Contributors

Agent

Created

Date Created
2016-12

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Book it, 1st Grade! Keeping the “Physical” in Physical Education while Integrating Children's Literature

Description

Physical activity (PA) has been shown to increase cognitive function, with higher test scores being reported for students engaged in higher levels PA. Additionally, the integration of the Common Core content into physical education allows for more Common Core content

Physical activity (PA) has been shown to increase cognitive function, with higher test scores being reported for students engaged in higher levels PA. Additionally, the integration of the Common Core content into physical education allows for more Common Core content practice while students meet physical education objectives. Integration can be defined as the teaching of two or more subject areas simultaneously to enhance students’ learning and understanding. This novel shift to integration is underpinned by Fullan’s Change Theory where students may learn content in new and meaningful ways that meet the goals of multiple realms in education. The purpose of this crossover, replication design study was to investigate first-grade students’ enjoyment levels (enjoyment exit slips), attitudes (pre- & post-surveys), step counts (accelerometers), reading and listening comprehension (Accelerated Reader testing), as well as students’ and teachers’ perceptions (interviews & field notes) when integrating children’s literature into the fitness segment of physical education. Twenty-one first-grade students, two first-grade classroom teachers, and two physical education teachers from two different schools (Private and Public) in Southwestern, US participated in this study for six weeks each (12 weeks across the two schools). At each school, one first grade class participated as both the control and intervention groups. Overall, the results from integrating children’s literature into the physical education fitness segment were positive. Students’ enjoyment levels were high, their attitudes remained positive, they maintained similar step counts throughout the intervention periods, and the students scored similarly on the Accelerated Reader assessments from content taught in the classroom versus content presented in physical education. Additionally, students’ and teachers’ perceptions were positive, underpinned by Fullan’s Change Theory and resulted in the following three themes for students: (a) Motivation and engagement, (b) learning as perceived by students, and (c) home environment, as well as the following two themes for teachers: (a) Motivation and resources, and (b) stay the course. To my knowledge, this is the first experimental investigation of the integration of children’s literature into physical education which provides necessary evidence and an invaluable start to this important line of inquiry.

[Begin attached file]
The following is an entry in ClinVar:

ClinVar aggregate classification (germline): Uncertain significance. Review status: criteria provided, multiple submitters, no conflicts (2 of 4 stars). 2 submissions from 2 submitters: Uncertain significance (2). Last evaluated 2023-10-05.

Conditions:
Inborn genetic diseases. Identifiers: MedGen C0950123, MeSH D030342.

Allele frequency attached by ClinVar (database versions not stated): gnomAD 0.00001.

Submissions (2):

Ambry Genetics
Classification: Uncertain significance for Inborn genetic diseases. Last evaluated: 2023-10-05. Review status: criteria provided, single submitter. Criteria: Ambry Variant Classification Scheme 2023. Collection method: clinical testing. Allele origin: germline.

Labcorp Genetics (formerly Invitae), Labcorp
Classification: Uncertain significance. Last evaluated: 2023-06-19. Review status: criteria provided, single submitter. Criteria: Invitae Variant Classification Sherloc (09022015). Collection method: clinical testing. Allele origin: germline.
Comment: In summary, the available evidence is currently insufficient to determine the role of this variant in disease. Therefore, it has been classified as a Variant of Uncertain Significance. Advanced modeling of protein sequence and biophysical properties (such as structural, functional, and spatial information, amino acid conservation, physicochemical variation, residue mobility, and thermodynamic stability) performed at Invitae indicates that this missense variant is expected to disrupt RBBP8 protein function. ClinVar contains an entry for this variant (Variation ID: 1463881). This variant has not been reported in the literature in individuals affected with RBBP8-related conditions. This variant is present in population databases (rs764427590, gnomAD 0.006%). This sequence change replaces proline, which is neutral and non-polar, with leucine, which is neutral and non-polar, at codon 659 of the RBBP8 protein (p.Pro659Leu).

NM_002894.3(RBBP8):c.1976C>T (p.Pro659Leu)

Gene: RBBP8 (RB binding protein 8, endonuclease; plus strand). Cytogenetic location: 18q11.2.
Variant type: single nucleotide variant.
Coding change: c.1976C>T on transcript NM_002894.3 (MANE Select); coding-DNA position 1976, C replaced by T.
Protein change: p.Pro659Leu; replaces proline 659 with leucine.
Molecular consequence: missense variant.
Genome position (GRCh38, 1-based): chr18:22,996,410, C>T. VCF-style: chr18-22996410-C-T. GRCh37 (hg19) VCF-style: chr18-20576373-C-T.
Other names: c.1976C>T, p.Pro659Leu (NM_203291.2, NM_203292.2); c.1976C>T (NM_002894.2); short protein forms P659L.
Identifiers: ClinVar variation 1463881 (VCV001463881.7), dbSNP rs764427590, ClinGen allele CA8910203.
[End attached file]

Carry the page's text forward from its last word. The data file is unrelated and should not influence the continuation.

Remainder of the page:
Contributors

Agent

Created

Date Created
2021